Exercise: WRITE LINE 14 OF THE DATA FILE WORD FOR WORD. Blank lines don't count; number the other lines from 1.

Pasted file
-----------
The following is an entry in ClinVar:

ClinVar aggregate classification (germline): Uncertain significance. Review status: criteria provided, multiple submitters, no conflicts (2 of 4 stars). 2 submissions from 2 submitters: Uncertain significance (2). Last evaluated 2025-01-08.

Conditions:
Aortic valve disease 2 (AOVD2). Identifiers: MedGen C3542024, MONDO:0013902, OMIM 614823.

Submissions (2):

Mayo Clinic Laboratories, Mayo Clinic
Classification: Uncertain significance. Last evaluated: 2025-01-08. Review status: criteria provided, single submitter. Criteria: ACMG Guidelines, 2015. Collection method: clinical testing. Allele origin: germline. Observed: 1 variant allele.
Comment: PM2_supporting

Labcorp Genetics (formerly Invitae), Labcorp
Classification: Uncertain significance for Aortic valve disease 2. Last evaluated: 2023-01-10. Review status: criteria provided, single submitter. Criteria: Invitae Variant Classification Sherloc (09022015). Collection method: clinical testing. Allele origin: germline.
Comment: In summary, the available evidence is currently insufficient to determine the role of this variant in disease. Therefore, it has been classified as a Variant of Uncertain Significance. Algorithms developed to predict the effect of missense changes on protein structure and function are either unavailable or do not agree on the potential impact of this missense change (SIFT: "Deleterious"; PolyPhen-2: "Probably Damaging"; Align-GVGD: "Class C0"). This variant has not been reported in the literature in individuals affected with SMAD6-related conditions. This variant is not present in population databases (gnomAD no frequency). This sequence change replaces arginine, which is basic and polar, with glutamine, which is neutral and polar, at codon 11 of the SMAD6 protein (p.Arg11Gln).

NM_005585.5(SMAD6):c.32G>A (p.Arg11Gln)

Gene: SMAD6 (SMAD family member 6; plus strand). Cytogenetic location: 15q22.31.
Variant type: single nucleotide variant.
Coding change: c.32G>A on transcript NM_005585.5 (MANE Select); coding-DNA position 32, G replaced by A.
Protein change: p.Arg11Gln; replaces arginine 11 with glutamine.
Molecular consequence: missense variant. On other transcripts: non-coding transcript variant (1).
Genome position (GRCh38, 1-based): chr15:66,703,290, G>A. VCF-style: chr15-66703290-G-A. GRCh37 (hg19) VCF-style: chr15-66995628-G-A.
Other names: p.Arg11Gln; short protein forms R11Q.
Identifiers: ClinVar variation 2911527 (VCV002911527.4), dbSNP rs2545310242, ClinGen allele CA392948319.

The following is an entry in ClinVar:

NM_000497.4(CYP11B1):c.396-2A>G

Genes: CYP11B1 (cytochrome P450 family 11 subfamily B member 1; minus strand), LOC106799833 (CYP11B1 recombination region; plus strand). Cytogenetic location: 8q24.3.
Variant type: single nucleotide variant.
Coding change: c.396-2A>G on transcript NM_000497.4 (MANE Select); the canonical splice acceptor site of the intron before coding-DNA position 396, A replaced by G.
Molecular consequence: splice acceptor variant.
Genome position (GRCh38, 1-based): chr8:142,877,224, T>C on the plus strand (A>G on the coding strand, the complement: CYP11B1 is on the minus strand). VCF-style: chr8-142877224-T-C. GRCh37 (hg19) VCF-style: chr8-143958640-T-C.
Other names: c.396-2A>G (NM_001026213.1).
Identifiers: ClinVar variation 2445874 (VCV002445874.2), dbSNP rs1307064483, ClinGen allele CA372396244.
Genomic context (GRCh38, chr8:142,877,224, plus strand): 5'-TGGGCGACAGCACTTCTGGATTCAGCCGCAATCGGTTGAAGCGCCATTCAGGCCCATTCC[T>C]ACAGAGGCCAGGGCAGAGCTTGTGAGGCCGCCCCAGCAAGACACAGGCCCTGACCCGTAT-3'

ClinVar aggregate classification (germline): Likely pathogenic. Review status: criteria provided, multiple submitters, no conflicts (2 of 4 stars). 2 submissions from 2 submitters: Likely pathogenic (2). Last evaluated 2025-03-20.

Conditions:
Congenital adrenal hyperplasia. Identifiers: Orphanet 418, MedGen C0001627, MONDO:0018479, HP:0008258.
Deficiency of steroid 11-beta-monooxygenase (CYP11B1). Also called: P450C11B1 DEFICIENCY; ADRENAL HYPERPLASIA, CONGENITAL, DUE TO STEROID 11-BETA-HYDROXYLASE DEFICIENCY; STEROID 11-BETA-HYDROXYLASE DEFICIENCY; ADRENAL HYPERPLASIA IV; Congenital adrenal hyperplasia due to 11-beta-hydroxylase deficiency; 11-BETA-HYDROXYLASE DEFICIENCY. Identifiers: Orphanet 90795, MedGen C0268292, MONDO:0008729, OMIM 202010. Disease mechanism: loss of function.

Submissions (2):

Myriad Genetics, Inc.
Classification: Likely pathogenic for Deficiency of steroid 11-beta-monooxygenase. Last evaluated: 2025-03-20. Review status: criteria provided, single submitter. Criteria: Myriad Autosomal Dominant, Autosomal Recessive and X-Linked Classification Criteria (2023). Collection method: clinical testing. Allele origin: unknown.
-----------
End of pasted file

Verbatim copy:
Variant type: single nucleotide variant.